Review by Daz Gale
National Theatre are in the midst of an exciting season full of hotly anticipated revivals. Playing alongside the recent opening of The Crucible is this revival of Pearl Cleage’s Blues For An Alabama Sky residing in the Lyttleton Theatre. With a star cast at the helm, this has been a show I have been looking forward to since its initial announcement but would it be able to live up to my own anticipation or would it give me the blues?
First staged in 1995, Blues For An Alabama Sky is set in New York in 1930. Following a decade of creative explosion, The Great Depression starting to take its toll on the Harlem Renaissance. Throughout this, Angel (Samira Wiley) and her friends struggle to keep their artistic dreams alive with all their lives changing once she falls for a stranger from Alabama.
Directed by Lynette Linton, making her National Theatre debut, the action plays out beautifully on the Lyttleton stage with an intricately designed set by Frankie Bradshaw fleshing out an apartment building. Through clever use of resolves and all the space of the building, we see the action taking place in multiple apartments as well as outside the building. The grand scale of the design lends itsel beautifully to the story and creates an always visually excitement watch. Frankie also designs the costumes which form an important part of the story – often gorgeously chic, always integral to the story and a way to understand who each character is instantly.
Pearl Cleage’s writing is wonderfully witty and fleshed out with plenty of opportunity to understand who each character is and give most of them the opportunity for development. With fantastic comic timing and punchlines, a good laugh is never far away in Blues For An Alabama Sky, but there is more depth to be had to, with the humour sometimes masking the more serious aspects of the show. With themes including abortion and homophobia, there is a lot of substance to this play which at its climax proves itself to be wholly powerful.
Samira Wiley may be best known for her roles in TV shows Orange Is The New Black and The Handmaid’s Tale. Here, she makes her UK stage debut leading the production as Angel Allen, proving her talents lie far beyond the screen. A truly remarkable performer, she has the audience in the palm of her hands from the moment she first bursts on to the stage staggering drunk in a fantastically exaggerated performer. Showing her versatility as an actress, she perfectly encapsulates the complexities of Angels character in a truly gripping portrayal.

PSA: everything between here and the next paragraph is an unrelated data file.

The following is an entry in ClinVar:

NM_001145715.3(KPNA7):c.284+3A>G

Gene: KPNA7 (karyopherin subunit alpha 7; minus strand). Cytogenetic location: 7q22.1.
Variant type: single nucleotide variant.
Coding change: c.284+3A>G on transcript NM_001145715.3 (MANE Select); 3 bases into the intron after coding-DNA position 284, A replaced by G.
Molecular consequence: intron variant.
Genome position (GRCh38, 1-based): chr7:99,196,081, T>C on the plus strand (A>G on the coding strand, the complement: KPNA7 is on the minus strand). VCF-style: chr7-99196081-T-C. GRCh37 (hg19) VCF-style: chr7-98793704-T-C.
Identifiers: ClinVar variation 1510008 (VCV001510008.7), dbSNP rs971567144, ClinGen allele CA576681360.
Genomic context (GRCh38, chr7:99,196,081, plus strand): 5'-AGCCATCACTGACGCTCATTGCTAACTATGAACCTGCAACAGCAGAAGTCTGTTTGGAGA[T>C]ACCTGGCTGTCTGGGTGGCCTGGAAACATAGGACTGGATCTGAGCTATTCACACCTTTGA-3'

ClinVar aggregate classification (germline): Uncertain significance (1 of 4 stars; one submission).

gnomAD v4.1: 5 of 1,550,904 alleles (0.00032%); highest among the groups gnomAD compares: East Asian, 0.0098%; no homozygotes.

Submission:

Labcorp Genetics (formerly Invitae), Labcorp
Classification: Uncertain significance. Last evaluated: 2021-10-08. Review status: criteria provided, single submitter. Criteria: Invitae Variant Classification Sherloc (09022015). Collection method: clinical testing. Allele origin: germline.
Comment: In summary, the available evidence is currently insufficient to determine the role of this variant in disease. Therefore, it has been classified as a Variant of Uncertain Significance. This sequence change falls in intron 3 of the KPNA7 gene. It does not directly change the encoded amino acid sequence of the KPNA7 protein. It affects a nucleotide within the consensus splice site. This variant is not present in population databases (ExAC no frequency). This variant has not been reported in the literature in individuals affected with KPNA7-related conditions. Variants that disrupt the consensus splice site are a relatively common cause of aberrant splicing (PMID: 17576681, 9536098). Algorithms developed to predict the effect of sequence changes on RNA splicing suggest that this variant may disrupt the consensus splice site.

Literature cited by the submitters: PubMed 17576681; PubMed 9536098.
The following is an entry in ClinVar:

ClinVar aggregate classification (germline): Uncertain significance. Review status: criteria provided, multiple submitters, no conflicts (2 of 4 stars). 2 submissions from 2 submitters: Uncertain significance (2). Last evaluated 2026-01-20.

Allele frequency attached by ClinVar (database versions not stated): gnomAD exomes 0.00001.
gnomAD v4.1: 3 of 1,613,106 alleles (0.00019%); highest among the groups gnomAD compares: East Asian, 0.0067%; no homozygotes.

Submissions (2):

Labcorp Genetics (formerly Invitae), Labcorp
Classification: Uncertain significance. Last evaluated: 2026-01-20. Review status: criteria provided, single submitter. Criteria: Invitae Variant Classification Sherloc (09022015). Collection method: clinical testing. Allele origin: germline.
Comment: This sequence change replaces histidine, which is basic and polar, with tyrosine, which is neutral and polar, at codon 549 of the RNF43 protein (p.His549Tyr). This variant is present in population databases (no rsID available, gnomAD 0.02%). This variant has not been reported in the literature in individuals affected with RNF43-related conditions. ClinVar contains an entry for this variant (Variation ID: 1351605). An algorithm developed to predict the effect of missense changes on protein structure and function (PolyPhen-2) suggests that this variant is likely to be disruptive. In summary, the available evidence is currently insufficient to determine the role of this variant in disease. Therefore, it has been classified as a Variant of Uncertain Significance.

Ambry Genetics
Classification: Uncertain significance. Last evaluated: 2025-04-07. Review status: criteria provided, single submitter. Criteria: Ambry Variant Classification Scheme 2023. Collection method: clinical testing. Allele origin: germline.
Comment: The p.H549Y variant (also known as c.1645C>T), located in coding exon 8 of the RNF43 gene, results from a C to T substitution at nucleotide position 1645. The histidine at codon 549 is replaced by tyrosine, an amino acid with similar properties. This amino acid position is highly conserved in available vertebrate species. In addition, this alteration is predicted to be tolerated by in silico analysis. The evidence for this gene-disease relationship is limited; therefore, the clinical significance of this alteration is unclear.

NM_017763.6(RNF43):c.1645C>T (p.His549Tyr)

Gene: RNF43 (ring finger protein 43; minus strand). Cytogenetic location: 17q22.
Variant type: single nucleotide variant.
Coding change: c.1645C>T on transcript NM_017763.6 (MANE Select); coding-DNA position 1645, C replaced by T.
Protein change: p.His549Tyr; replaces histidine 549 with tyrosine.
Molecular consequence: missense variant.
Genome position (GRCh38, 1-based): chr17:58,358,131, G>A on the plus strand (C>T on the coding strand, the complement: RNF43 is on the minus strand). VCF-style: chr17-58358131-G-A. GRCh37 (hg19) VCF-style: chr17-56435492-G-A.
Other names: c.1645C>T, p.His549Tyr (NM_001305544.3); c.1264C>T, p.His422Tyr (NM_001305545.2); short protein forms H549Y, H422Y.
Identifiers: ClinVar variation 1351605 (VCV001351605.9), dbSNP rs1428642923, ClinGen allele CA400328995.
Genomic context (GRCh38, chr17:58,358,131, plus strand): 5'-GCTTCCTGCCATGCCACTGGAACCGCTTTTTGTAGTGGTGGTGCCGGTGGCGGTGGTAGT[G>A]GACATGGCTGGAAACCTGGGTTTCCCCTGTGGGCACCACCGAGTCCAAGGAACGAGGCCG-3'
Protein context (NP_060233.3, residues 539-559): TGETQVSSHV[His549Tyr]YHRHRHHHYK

Giles Terera plays Angels roommate Guy Jacobs. A big character with big dreams, Giles relishes the opportunity to play somebody who is a world away from his Olivier award winning turn as Aaron Burr in Hamilton, filling the stage with grand gestures and note-perfect mannerisms. Always captivating, and in keeping with the theme of the show where the comedy masks some more serious themes, Giles is once again an absolute revelation in this play.
Osy Ikhile plays Leland Cunningham, or “Alabama” as Angel likes to call him, in a mesmerising portrayal of a character who begins seemingly inconsequential only to have severe consequences for all the main cast. Ronkẹ Adékoluẹjo is an undoubted highlight as the sweet natured and perhaps naïve Delia, who has perhaps the most character growth of anyone in the play and always lights up the stage with her fantastic presence, while Sule Rimi completes the main cast perfectly charming as the effervescent Sam Thomas.
The chemistry the 5 main cast members all have with each other lead to naturalistic scenes which destroys the barrier of the stage, allowing you to think you are in the apartment with them and part of this friendship group – such is the talent of these five wonderful actors.
A smattering of musical numbers are dotted around the play, feeling very much in keeping with the performative mature of both Angel and Guy, and allowing Samira Wiley and Giles Terera to showcase their stunning singing voices while feeling true to the story. The cast including all members of the ensemble coming together to sing ‘Dreams’ by Langston Hughes provides a rousing highlight to the show.
Blues For An Alabama Sky is a deeply powerful piece of theatre. Incredibly written, its themes may have taken place nearly 100 years ago but still feel relevant today. A wonderful cast play out these themes perfectly in what could be the best feat of acting I have seen in the National Theatre in a long time. Truly phenomenal both in its staging and its content, you certainly won’t have a case of the Blues watching this wonderful show.
Blues For An Alabama Sky plays at National Theatre until November 5th. Tickets from https://www.nationaltheatre.org.uk/shows/blues-for-an-alabama-sky
Photos by Marc Brenner